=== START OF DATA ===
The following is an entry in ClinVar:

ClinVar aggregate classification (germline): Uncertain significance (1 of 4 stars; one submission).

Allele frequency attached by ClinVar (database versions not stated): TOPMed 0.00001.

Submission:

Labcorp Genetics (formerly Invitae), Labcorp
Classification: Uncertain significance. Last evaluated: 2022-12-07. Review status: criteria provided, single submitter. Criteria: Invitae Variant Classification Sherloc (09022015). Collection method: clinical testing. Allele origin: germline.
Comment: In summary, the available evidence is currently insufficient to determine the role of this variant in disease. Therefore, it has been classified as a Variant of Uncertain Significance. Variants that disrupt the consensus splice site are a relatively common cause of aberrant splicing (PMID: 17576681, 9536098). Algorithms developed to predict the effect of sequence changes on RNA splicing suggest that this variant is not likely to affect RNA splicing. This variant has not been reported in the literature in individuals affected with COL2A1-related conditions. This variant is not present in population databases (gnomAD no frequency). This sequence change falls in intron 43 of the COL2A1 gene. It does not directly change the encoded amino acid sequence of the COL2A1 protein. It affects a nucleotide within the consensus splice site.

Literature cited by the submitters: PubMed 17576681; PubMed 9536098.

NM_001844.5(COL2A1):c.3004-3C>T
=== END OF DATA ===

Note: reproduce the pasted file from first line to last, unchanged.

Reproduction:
The following is an entry in ClinVar:

ClinVar aggregate classification (germline): Uncertain significance (1 of 4 stars; one submission).

Allele frequency attached by ClinVar (database versions not stated): TOPMed 0.00001.

Submission:

Labcorp Genetics (formerly Invitae), Labcorp
Classification: Uncertain significance. Last evaluated: 2022-12-07. Review status: criteria provided, single submitter. Criteria: Invitae Variant Classification Sherloc (09022015). Collection method: clinical testing. Allele origin: germline.
Comment: In summary, the available evidence is currently insufficient to determine the role of this variant in disease. Therefore, it has been classified as a Variant of Uncertain Significance. Variants that disrupt the consensus splice site are a relatively common cause of aberrant splicing (PMID: 17576681, 9536098). Algorithms developed to predict the effect of sequence changes on RNA splicing suggest that this variant is not likely to affect RNA splicing. This variant has not been reported in the literature in individuals affected with COL2A1-related conditions. This variant is not present in population databases (gnomAD no frequency). This sequence change falls in intron 43 of the COL2A1 gene. It does not directly change the encoded amino acid sequence of the COL2A1 protein. It affects a nucleotide within the consensus splice site.

Literature cited by the submitters: PubMed 17576681; PubMed 9536098.

NM_001844.5(COL2A1):c.3004-3C>T